“I have always been interested in altered states of mind. Ever since reading Aldous Huxley’s Doors of Perception, I have wondered about this preternatural light that he speaks of. A warm, otherworldly light that one encounters after taking a dose of mescalin. I have never taken mescalin, but I have always been curious to see beyond the veil of what reality is. The radiant Perspex was a material I discovered many years ago, and I knew the moment I saw it that it embodied this otherworldly light that I so longed for in my work. My experience making this work was to somehow create an installation that the viewer could walk through and see their own reflection in the mirror of the Perspex, but also to see their reflection disjointed, fragmented, and boundaryless,” says Sales. In many ways, she makes the viewer wonder not only about the many images of the objects in their daily surroundings but also about the images of oneself, such as the depths of the colour of our individual skin and the shapes we inhabit with every movement.
Even further, the different interactions we have with the world also rely on the strengths and limitations of our visual capacity. At some point in her life, Sales developed a corneal condition that threatened her vision. Through the philosophical and psychological considerations of perception and illusion which she has grounded and centred her artistic practice around, she prompts us to always keep in mind that there is more to seeing an occupied space and being in a space or, particularly, being seen occupying that space.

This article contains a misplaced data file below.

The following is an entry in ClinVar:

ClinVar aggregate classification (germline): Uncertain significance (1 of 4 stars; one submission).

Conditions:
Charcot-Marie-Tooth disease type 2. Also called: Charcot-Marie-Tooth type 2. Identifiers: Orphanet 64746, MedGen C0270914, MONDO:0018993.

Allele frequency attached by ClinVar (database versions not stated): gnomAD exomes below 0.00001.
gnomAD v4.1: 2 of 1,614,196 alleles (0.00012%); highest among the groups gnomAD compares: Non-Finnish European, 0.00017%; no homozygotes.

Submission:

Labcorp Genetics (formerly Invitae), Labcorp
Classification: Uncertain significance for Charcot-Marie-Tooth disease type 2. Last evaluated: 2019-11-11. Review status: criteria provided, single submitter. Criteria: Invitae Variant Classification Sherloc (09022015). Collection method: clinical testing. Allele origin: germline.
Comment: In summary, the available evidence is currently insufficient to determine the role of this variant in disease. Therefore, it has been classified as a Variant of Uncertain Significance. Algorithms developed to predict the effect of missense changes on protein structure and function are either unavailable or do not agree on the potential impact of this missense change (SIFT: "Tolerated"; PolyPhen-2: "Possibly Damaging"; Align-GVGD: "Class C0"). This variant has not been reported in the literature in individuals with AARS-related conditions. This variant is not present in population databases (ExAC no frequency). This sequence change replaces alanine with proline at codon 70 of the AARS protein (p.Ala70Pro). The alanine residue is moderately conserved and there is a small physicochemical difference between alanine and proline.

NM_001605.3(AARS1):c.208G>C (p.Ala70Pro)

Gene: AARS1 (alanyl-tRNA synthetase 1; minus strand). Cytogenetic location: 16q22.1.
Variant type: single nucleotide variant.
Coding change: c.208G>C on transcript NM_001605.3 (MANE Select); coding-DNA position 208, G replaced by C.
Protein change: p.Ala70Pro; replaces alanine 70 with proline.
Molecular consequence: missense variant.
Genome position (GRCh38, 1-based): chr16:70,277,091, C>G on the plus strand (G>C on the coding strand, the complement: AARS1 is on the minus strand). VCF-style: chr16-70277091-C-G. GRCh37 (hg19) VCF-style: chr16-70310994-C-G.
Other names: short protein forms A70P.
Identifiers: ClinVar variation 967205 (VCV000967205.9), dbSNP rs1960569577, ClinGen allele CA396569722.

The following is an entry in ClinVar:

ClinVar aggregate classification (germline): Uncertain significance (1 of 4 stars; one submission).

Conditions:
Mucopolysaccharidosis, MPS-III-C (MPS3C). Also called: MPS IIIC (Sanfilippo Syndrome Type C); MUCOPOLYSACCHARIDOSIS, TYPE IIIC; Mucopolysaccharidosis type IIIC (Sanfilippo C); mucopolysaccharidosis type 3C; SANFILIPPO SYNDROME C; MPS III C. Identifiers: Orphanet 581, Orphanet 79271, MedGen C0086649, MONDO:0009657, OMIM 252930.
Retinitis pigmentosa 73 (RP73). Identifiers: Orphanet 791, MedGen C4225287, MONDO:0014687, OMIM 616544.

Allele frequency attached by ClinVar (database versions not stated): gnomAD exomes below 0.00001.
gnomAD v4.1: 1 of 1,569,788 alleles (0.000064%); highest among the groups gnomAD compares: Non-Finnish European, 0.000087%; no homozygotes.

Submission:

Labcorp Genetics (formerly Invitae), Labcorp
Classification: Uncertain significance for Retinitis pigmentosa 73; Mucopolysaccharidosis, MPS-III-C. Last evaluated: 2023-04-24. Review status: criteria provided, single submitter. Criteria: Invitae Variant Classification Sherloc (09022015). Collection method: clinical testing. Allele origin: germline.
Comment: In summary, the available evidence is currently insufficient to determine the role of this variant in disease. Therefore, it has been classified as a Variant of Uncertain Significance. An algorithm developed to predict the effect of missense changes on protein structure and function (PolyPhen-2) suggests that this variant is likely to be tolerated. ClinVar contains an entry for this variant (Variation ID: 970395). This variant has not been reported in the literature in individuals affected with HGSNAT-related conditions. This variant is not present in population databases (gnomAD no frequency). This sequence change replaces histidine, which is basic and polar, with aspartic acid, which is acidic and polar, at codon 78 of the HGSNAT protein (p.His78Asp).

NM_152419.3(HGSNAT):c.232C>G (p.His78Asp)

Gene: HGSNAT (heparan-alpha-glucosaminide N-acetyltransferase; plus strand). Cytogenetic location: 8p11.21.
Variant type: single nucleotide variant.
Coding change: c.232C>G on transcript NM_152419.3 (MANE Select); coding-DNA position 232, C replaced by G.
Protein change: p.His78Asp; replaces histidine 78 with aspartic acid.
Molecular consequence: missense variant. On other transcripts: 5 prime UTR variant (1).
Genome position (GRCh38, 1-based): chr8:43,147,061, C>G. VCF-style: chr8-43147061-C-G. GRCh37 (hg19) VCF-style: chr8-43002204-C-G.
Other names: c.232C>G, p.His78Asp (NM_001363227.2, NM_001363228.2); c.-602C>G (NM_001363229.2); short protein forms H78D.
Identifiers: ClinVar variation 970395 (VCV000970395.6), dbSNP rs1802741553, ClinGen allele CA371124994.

People born with nearsightedness, farsightedness, visual distortions, colour blindness, or perfect vision will see a single object very differently from each other. Sales recounts, “As a young child, I used to think about colours. I often wondered if the red I was seeing was the same red that others saw. How would we ever know if we saw the same colours? I guess this applies to everything we see. We are all viewing the world through our own lens of current experience, of teachings of past experiences.” These childhood considerations are represented in Satellite Telescope (2014), which she now sees “as having evolved, taking on an energy and life of its own in the new space.” She adds, “the way the colour changes with the light and movement of the units and the mirroring of the viewer’s image should enable each person to experience the installation in their own unique way.”